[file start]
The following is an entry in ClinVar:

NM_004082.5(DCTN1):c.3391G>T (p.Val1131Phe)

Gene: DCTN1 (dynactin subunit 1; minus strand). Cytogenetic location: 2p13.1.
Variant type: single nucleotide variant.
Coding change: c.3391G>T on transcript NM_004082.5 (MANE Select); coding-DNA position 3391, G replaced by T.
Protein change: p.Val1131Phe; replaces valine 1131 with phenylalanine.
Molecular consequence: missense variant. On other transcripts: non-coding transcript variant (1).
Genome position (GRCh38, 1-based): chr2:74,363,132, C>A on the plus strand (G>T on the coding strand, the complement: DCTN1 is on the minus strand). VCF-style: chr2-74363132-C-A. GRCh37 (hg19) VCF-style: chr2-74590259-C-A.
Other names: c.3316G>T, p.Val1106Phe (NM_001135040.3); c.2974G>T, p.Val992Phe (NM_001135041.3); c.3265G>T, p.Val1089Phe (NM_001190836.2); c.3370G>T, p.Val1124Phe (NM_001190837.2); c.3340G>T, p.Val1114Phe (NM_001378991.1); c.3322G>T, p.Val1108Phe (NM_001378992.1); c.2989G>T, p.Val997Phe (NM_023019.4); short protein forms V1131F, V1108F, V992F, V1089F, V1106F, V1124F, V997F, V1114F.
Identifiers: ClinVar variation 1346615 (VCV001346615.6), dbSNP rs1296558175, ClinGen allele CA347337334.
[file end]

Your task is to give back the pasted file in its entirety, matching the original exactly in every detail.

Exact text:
The following is an entry in ClinVar:

NM_004082.5(DCTN1):c.3391G>T (p.Val1131Phe)

Gene: DCTN1 (dynactin subunit 1; minus strand). Cytogenetic location: 2p13.1.
Variant type: single nucleotide variant.
Coding change: c.3391G>T on transcript NM_004082.5 (MANE Select); coding-DNA position 3391, G replaced by T.
Protein change: p.Val1131Phe; replaces valine 1131 with phenylalanine.
Molecular consequence: missense variant. On other transcripts: non-coding transcript variant (1).
Genome position (GRCh38, 1-based): chr2:74,363,132, C>A on the plus strand (G>T on the coding strand, the complement: DCTN1 is on the minus strand). VCF-style: chr2-74363132-C-A. GRCh37 (hg19) VCF-style: chr2-74590259-C-A.
Other names: c.3316G>T, p.Val1106Phe (NM_001135040.3); c.2974G>T, p.Val992Phe (NM_001135041.3); c.3265G>T, p.Val1089Phe (NM_001190836.2); c.3370G>T, p.Val1124Phe (NM_001190837.2); c.3340G>T, p.Val1114Phe (NM_001378991.1); c.3322G>T, p.Val1108Phe (NM_001378992.1); c.2989G>T, p.Val997Phe (NM_023019.4); short protein forms V1131F, V1108F, V992F, V1089F, V1106F, V1124F, V997F, V1114F.
Identifiers: ClinVar variation 1346615 (VCV001346615.6), dbSNP rs1296558175, ClinGen allele CA347337334.